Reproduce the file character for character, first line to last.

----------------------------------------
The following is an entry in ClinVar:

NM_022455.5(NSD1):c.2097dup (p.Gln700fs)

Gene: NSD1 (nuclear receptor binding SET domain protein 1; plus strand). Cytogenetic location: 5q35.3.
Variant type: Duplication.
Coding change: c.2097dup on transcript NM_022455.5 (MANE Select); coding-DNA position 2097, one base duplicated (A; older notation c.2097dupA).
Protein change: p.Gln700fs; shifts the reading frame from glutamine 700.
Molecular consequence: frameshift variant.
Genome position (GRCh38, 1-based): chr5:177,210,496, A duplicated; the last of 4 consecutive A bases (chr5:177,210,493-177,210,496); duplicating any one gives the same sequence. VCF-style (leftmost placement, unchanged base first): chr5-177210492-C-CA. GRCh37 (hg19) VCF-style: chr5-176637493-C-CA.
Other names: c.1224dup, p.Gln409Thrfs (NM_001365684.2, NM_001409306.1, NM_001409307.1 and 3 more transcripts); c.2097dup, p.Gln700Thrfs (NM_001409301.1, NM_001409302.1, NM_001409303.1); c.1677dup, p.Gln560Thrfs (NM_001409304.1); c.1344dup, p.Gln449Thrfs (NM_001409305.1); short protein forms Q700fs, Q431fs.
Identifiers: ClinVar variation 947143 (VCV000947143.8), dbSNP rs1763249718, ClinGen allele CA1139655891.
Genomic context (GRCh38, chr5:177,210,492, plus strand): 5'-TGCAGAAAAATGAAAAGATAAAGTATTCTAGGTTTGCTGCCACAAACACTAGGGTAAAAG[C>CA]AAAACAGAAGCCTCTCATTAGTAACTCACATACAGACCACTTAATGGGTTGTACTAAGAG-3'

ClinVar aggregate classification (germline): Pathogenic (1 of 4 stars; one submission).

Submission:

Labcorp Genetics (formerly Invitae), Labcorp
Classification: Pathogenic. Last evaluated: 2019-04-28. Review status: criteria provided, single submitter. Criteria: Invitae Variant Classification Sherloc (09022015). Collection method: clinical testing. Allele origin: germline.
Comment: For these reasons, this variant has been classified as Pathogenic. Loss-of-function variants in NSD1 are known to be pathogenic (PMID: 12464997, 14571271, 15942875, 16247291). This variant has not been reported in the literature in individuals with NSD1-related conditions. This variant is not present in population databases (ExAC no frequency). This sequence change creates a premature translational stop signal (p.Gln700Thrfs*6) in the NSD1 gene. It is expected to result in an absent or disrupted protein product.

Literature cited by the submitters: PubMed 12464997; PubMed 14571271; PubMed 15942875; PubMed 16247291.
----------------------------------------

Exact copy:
The following is an entry in ClinVar:

NM_022455.5(NSD1):c.2097dup (p.Gln700fs)

Gene: NSD1 (nuclear receptor binding SET domain protein 1; plus strand). Cytogenetic location: 5q35.3.
Variant type: Duplication.
Coding change: c.2097dup on transcript NM_022455.5 (MANE Select); coding-DNA position 2097, one base duplicated (A; older notation c.2097dupA).
Protein change: p.Gln700fs; shifts the reading frame from glutamine 700.
Molecular consequence: frameshift variant.
Genome position (GRCh38, 1-based): chr5:177,210,496, A duplicated; the last of 4 consecutive A bases (chr5:177,210,493-177,210,496); duplicating any one gives the same sequence. VCF-style (leftmost placement, unchanged base first): chr5-177210492-C-CA. GRCh37 (hg19) VCF-style: chr5-176637493-C-CA.
Other names: c.1224dup, p.Gln409Thrfs (NM_001365684.2, NM_001409306.1, NM_001409307.1 and 3 more transcripts); c.2097dup, p.Gln700Thrfs (NM_001409301.1, NM_001409302.1, NM_001409303.1); c.1677dup, p.Gln560Thrfs (NM_001409304.1); c.1344dup, p.Gln449Thrfs (NM_001409305.1); short protein forms Q700fs, Q431fs.
Identifiers: ClinVar variation 947143 (VCV000947143.8), dbSNP rs1763249718, ClinGen allele CA1139655891.
Genomic context (GRCh38, chr5:177,210,492, plus strand): 5'-TGCAGAAAAATGAAAAGATAAAGTATTCTAGGTTTGCTGCCACAAACACTAGGGTAAAAG[C>CA]AAAACAGAAGCCTCTCATTAGTAACTCACATACAGACCACTTAATGGGTTGTACTAAGAG-3'

ClinVar aggregate classification (germline): Pathogenic (1 of 4 stars; one submission).

Submission:

Labcorp Genetics (formerly Invitae), Labcorp
Classification: Pathogenic. Last evaluated: 2019-04-28. Review status: criteria provided, single submitter. Criteria: Invitae Variant Classification Sherloc (09022015). Collection method: clinical testing. Allele origin: germline.
Comment: For these reasons, this variant has been classified as Pathogenic. Loss-of-function variants in NSD1 are known to be pathogenic (PMID: 12464997, 14571271, 15942875, 16247291). This variant has not been reported in the literature in individuals with NSD1-related conditions. This variant is not present in population databases (ExAC no frequency). This sequence change creates a premature translational stop signal (p.Gln700Thrfs*6) in the NSD1 gene. It is expected to result in an absent or disrupted protein product.

Literature cited by the submitters: PubMed 12464997; PubMed 14571271; PubMed 15942875; PubMed 16247291.